A new stage adaptation of a novel by Alasdair Gray is among the 37 projects to be backed by nearly £1m in funds from the nation's main arts funding body.

Creative Scotland has give £10,000 in its latest round of funding to support the writers Sara Shaarawi and Henry Bell to make Haneen, a new bilingual stage version of Gray's novel 1982, Janine.

The play, to be developed in English and Arabic, will be reset in post-revolutionary Cairo, and will involve artists working together in both Egypt and Glasgow.

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The production will be "a play about anxiety in a post-truth world, an exploration of fear and control as it exists sexually, politically, and morally in the mind of an Egyptian salesman and in the minds of Glaswegian and Cairene audiences."

Mr Bell said: "We’re really excited to have this support from Creative Scotland and The British Council to work in Glasgow and Cairo on Alasdair Gray’s brilliant novel.

"It’s a great opportunity to explore different languages, cultures, and mediums, bringing one of Scotland’s great stories to Arabic audiences and bringing new Arab theatre to Scotland."

Creative Scotland awarded over £900,000 in National Lottery Funding through its Open Project Fund.

Awards of between £1,300 and £112,500 have been made to festivals, musicians, visual artists, dancers, writers, community arts and a mobile cinema.

The biggest award goes to UZ Arts for funding to "continue membership of the European network of producers/presenters of art in the public realm, INSITU".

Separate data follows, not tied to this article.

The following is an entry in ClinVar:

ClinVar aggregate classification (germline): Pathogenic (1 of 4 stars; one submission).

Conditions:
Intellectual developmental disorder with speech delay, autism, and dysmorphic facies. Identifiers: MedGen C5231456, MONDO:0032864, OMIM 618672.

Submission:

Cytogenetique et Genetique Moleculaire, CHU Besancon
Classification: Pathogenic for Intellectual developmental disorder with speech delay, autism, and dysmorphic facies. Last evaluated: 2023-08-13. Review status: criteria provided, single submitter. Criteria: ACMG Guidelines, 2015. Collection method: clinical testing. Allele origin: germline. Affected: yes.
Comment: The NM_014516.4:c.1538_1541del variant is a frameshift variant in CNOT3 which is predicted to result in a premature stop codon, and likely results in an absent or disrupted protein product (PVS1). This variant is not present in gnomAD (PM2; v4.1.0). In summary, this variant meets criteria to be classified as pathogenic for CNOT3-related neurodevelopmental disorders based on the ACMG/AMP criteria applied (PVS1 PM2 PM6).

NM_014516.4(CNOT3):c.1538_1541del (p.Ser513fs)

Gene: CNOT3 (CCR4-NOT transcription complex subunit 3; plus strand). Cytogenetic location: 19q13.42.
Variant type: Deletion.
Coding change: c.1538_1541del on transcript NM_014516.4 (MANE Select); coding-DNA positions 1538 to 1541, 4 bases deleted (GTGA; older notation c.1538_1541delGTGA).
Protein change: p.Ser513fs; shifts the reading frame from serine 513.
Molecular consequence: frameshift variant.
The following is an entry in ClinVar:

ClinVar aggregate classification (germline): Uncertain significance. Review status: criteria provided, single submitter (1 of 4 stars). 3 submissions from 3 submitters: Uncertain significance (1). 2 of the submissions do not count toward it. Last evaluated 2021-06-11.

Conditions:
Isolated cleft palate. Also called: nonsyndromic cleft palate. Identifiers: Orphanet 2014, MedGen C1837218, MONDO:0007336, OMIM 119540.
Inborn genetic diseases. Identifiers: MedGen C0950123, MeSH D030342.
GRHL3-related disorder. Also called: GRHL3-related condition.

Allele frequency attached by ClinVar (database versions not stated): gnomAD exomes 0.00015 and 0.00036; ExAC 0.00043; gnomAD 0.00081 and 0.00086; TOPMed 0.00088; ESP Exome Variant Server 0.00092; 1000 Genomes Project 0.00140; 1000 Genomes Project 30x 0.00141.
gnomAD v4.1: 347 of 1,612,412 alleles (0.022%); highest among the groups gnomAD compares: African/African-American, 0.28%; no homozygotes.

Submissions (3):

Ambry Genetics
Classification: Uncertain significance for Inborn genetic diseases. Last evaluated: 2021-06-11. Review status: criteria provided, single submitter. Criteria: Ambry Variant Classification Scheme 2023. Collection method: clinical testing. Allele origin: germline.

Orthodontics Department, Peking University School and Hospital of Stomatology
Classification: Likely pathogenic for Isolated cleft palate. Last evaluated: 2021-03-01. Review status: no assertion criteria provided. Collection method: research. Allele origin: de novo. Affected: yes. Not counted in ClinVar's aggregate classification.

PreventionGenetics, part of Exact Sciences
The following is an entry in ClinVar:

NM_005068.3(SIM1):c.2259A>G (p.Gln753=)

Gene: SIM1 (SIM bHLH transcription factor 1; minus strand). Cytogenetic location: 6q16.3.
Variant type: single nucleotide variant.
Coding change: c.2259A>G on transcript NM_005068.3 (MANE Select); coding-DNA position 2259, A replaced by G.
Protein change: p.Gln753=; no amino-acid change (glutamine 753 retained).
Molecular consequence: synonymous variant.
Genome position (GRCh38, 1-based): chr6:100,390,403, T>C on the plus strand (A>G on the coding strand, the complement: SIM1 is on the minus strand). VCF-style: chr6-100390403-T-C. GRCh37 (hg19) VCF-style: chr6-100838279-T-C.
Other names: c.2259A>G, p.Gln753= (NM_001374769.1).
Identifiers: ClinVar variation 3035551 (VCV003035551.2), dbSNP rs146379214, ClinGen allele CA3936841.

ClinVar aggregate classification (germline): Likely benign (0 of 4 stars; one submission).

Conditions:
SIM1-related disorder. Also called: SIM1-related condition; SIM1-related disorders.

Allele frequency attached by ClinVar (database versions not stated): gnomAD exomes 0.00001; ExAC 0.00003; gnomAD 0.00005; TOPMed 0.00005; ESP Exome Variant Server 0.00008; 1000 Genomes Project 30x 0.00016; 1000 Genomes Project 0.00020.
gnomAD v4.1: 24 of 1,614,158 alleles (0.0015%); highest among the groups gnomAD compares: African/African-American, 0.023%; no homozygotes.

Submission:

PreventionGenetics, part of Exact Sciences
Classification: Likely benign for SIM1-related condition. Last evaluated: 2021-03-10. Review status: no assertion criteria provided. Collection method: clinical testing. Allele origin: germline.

Details of the awards came on the same day that the arts funder said that despite a £100,000 cut in its grant in last week's Scottish Budget, it will still be able to support 118 regularly funded organisations in 2017/18.

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In visual arts, Edinburgh-based Talbot Rice Gallery has received nearly £100,000 to create a year-long programme of exhibitions, residencies and public events relating to the moving image.

The Shetland Folk Festival, which runs in April, and the East Neuk Festival, which runs in late June, also received awards for their 2017 programmes.

The Glasgow School of Art Choir has received money for its Fifth Anniversary Gala Concert, to be held in Kelvingrove Art Gallery and Museum on 27 May next year.

The concert will contain music by Sir James MacMillan, and the world première of Light Through Tall Windows, which was composed for the ensemble after the fire which damaged the Mackintosh Building in 2014.

Svend McEwan-Brown, director of the East Neuk Festival said: "Regional festivals are vital to the arts - and the arts economy - in Scotland, presenting wonderful events often in parts of the country that have less year-round provision, as well as creating opportunities for artists from home and abroad to share their work with enthusiastic sizeable audiences."

Regional Screen Scotland has received funding to carry out a "full mechanical and decorative refurbishment" of the Screen Machine mobile cinema, including the purchase and installation of a new, replacement digital projector.

The poet Gordon Meade has received funding to research, develop, and write a second series of poems about cancer, while funding for Lucy Ribchester will enable her to complete her latest novel, set in 1770s Europe.

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The Scottish Universities’ International Summer School has received funding to offer Edwin Morgan Translation Fellowships to two internationally-published translators interested in translating Scottish Literature in their country.

The Stornoway-based An Lanntair has received more than £95,000 to enable the arts venue to "undertake essential capital improvements."

Among the dance awards Edinburgh-based dance company, Room 2 Manoeuvre (R2M) has received an award to create and tour a full-length hip hop theatre performance, Without a Hitch.